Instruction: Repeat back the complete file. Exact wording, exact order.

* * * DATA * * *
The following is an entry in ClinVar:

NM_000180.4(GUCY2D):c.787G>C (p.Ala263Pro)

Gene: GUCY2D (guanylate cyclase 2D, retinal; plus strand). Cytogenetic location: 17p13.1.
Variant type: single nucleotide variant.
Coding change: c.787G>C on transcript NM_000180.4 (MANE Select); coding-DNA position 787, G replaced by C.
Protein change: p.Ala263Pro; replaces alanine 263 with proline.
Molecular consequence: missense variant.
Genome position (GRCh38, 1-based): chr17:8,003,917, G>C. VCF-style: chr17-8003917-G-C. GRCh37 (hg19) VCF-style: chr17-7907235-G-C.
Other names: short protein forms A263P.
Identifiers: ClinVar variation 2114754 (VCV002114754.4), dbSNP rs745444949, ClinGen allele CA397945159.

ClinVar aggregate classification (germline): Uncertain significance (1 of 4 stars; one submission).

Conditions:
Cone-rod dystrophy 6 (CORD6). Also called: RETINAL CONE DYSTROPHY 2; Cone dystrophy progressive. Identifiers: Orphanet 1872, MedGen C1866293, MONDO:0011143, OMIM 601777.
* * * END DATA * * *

The following is an entry in ClinVar:

NM_000180.4(GUCY2D):c.787G>C (p.Ala263Pro)

Gene: GUCY2D (guanylate cyclase 2D, retinal; plus strand). Cytogenetic location: 17p13.1.
Variant type: single nucleotide variant.
Coding change: c.787G>C on transcript NM_000180.4 (MANE Select); coding-DNA position 787, G replaced by C.
Protein change: p.Ala263Pro; replaces alanine 263 with proline.
Molecular consequence: missense variant.
Genome position (GRCh38, 1-based): chr17:8,003,917, G>C. VCF-style: chr17-8003917-G-C. GRCh37 (hg19) VCF-style: chr17-7907235-G-C.
Other names: short protein forms A263P.
Identifiers: ClinVar variation 2114754 (VCV002114754.4), dbSNP rs745444949, ClinGen allele CA397945159.

ClinVar aggregate classification (germline): Uncertain significance (1 of 4 stars; one submission).

Conditions:
Cone-rod dystrophy 6 (CORD6). Also called: RETINAL CONE DYSTROPHY 2; Cone dystrophy progressive. Identifiers: Orphanet 1872, MedGen C1866293, MONDO:0011143, OMIM 601777.